I made this holder for the coasters project. I made two actually, one for the coasters gift and second for my set.
I thought about a few different ways of doing this. I ended up doing contrasting maple and walnut pieces and jointed them a dovetail rabbet joint. To hold them together, I made pins made of walnut. The pins are mortised through the maple and go into the walnut. It should support the joint and looks nifty. I was going to do a dowel, but a little extra work for square pins.
I had a failed cutting board that I turned into coasters. I got a request to make a set for a Christmas present. So, here’s an intentional version of a same thing. Maple and walnut. The maple has a mineral stain running through it for some interesting character.
I got a little fancy with these and added a chamfer to the edges. The bottom has a piece of felt spray glued. I finished with three coats of wipe on poly.
This is getting practice using the Porter Cable Dovetail jig. I got the bottom right this time around. I remembered and correctly did a partial dado on the router table. One side starts inside the tails and the other goes through the pins, which is concealed by the joint. I messed up the top though. I planned on doing a rabbet to set in a simple lid, but fogged out and went through to the ends. Also, the lid was a little messed up. I tried to join to pieces together and it didn’t work out quite as planned. Somewhere along the way I also managed to get mixed up on sides and I put a dado on the wrong end. It really pays to label and pay attention.
Anyway, I’m happy with the dovetails and got the hang of the jig, which was the goal. I may use this to store router parts, although I want to make a bit storage box. I just put wipe on poly as a finish.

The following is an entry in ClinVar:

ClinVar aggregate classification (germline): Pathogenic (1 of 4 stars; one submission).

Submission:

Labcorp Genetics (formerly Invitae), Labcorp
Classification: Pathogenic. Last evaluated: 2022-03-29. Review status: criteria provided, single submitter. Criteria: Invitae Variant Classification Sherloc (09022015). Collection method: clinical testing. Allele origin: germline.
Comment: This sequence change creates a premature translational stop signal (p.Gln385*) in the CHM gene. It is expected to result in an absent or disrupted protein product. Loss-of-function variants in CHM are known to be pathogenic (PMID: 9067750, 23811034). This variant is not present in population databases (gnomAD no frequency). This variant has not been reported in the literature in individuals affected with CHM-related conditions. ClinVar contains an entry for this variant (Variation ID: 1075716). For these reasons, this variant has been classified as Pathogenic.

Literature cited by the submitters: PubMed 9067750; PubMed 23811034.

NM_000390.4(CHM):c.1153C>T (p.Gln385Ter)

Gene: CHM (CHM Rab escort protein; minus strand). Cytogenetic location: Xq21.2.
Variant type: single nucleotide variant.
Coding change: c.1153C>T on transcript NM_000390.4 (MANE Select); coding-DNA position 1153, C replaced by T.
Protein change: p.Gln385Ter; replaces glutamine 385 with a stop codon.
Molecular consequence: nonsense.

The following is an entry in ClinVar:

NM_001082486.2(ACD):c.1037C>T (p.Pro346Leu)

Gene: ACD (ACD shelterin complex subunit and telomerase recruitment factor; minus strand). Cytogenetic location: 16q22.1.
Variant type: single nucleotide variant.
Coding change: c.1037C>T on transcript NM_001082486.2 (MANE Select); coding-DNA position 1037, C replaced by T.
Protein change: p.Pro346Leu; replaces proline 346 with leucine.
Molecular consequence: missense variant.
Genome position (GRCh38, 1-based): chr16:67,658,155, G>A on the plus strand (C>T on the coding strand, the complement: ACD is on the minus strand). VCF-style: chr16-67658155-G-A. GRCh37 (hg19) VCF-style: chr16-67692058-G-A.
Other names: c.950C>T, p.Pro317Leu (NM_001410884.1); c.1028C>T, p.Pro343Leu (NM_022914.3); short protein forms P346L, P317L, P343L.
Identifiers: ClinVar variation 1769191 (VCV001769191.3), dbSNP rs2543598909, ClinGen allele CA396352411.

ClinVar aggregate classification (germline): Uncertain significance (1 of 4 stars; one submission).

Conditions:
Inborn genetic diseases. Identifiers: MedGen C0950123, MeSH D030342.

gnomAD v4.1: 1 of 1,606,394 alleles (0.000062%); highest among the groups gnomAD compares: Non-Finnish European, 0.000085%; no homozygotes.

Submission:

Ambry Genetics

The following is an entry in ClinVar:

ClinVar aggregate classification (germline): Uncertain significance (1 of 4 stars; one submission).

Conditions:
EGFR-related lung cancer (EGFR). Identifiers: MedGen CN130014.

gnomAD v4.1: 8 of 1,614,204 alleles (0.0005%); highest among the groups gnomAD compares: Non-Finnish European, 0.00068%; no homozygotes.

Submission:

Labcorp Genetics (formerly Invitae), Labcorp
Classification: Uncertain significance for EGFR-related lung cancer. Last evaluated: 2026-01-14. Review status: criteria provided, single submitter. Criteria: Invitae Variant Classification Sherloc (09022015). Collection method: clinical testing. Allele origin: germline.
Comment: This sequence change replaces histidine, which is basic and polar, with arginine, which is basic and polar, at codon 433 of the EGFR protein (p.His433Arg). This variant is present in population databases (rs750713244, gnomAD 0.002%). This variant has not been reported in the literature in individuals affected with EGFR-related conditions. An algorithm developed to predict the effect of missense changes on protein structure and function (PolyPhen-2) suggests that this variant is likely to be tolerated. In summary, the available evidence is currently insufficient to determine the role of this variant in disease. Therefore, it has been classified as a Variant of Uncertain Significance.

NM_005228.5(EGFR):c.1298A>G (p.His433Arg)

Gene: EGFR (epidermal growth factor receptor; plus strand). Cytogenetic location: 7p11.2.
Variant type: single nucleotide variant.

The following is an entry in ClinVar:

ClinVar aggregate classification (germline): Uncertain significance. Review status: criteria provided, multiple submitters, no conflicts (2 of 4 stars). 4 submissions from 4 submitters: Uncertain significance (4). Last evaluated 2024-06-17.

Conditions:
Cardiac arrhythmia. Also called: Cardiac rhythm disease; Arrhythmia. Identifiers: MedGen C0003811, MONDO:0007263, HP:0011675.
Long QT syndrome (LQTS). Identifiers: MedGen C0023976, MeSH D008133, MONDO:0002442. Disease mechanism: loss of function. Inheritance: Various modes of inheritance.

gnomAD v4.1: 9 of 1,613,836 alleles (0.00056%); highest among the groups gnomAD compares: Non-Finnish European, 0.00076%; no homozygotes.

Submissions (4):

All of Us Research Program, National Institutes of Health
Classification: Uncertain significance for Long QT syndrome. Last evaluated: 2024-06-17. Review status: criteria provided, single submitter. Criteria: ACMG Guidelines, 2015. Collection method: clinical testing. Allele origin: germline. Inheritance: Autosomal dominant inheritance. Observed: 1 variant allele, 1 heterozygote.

For dust control, I’ve been using an old shop vac and Dust Deputy. It worked well enough, but then the vacuum died spectacularly. It stopped running with a column of thick smoke and then melted down. Rather than abusing another shop vacuum, I started looking for a dust collector.
I opted for the 2 HP model from Harbor Freight. It’s very popular and a good price that’s even better with a 20% off coupon. I also got the larger Super Dust Deputy since the little bucket version worked well for me. Using the conical cyclone, debris enters, swirls around, and drops to a collector rather than going through the blower motor into a collection bag. The primary purpose is to prevent solid chips/chunks, etc from hitting the motor’s impeller and causing damage. But it’s also extremely efficient at capturing anything that gets sucked up.
I’m not using the bagging system with Harbor Freight Kit. I’m simply venting outside. The advantage here is that only the finest dust will escape the Dust Deputy, but this fine dust is the most problematic. It’s the most dangerous to inhale, and it’s also the most difficult to filter. So, rather than building an expensive filtering system, I’m just going to just exhaust it outdoors. Once it snows, I’ll be able to see how much dust is being vented and whether I need to rethink it. So far, it’s working great.
The other advantages of this setup are it’s a small footprint. It’s vertical at less than 2-foot by 2-foot. The other advantage is there’s no filter to restrict airflow, so it should help increase power or at least help counter the restriction from the cyclone.